Some of us bike to eat. Others spend as a little time as possible on this activity. From time to time the question comes up about what to eat during a bike ride. Energy bars have attempted to fill this need but in my opinion they are too expensive and contain too much fat. My personal favorites:
* Animal crackers – these are low in fat, taste sweet, and are cheap. If you want to vary these you can mix in some of the frosted variety with the plain. A handful or two in a plastic bag and you are ready to roll. Hello Animal Planet!
* Cereal – my favorites are Kellogg Raisin Squares and Quaker Oat Squares. Compare the price of a box of these against 1 energy bar. All you need to add is a plastic bag. Fiber and sweet taste, what more can you ask for? Kellogg has other flavors if raisin is not your choice.
* Pop Tarts – a number of years ago a guy I rode with started taking these on our Saturday rides. This was way before Power Bars had hit the road. There is a hint of cardboard in these but they come self-contained, a variety of flavors and are compact. Personally I don’t take these much any more but this an option.
* Bagels – Earthgrains makes several flavors besides plain. First on my list is Raisin/Cinnamon. Next is apple/cinnamon. These are economical, long lasting and low in fat.
All of us have seen the rider with the grease marks on their calf. Also you can grip the chain and not coat your hand in grease. My way to avoid this is to use parafin wax as the chain lube. Not everyone agrees with this choice. In certain situations it does not work. Heavy exposure to water is one reason not to use wax. But if you do choose to use wax a major problem is how do you melt it and not make a mess. My wife has banned me from the kitchen as a waxing place. My solution: a fry baby in the garage. This small electric deep fryer is perfect. It is deep enough to not splash wax when you dip the chain, it heats the wax quickly and stores it when you are finished. When the wax is dirty you just heat it a little to turn loose from the inside and then stick a coat hanger in it and dump it in the trash. Gulf Wax is in almost any grocery store in 1 pound blocks at about $1 a block. A chain with a quick release link works best with this since you tend to wax more often than you would add grease/oil.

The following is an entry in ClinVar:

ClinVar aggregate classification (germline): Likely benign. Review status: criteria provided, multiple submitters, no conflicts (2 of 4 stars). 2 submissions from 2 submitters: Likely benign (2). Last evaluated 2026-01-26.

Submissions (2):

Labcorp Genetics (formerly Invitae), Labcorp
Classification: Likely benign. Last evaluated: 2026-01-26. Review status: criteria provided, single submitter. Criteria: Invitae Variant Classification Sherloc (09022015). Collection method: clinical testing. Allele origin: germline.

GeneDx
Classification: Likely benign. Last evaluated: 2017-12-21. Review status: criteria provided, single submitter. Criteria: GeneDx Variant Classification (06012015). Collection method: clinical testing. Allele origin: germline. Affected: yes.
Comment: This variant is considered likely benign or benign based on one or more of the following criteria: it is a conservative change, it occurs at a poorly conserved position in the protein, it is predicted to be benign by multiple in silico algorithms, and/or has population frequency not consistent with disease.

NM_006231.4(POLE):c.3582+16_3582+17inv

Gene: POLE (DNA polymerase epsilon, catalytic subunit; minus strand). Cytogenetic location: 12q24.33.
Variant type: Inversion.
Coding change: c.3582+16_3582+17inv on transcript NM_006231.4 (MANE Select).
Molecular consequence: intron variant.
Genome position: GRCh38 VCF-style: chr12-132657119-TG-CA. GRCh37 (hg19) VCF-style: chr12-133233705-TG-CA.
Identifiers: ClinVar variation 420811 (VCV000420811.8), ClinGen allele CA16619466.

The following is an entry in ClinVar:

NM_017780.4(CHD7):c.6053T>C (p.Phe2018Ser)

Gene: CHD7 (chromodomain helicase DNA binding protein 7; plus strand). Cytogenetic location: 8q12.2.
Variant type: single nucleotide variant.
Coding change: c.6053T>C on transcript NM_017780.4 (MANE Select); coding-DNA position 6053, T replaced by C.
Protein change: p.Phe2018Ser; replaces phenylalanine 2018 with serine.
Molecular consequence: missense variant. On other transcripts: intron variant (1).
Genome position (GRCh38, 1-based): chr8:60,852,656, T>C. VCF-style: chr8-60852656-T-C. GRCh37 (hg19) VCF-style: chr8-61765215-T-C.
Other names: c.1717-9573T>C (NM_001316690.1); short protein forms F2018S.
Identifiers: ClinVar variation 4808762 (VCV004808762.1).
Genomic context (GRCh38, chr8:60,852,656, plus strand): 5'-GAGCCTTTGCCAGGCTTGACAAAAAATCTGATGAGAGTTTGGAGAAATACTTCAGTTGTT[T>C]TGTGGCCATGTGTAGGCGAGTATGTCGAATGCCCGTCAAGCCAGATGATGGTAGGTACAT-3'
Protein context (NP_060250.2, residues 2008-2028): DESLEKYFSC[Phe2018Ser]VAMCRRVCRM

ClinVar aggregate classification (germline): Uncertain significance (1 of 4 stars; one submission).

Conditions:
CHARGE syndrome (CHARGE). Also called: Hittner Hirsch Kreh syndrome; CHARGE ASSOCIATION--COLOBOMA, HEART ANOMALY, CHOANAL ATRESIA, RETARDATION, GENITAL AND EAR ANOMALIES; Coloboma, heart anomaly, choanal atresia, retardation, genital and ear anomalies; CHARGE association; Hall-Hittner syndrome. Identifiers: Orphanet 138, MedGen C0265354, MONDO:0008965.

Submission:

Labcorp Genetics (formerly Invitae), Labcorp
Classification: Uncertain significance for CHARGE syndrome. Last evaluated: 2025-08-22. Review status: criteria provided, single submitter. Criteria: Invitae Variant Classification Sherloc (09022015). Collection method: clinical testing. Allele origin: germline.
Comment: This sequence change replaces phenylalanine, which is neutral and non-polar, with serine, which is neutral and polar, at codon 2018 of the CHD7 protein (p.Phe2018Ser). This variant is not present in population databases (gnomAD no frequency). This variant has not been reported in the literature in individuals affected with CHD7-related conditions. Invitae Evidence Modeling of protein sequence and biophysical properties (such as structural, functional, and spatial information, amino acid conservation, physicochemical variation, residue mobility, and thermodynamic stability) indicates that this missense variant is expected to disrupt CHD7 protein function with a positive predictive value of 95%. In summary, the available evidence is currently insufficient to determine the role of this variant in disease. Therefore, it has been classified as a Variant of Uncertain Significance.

Saddles are a very personal fit item. If you are like me this is probably the bicyclist’s equivalent of the search for the Holy Grail. To me the important part is getting the seat cushion part to line up with my sit-bones. How do you do this? My thought is to take a piece of rather soft styrofoam about 3/4″ thick as a template to capture your sit-bone size, postion and width. Here is how to do it:
* place the foam on a hard surface where you can sit as you would on your bike
* sit on the foam, being sure to make the sit-bones produce an impression into the foam
* now you can get fancy if you like, make a plaster-of-Paris casting of the impression
* take this casting or sheet of foam with you when inspecting saddles at your bike shop to compare your position versus the saddle positions.
This may not answer all of the questions but it is a way to get the locations of what connects with the saddle without buying it and taking a chance it won’t work.
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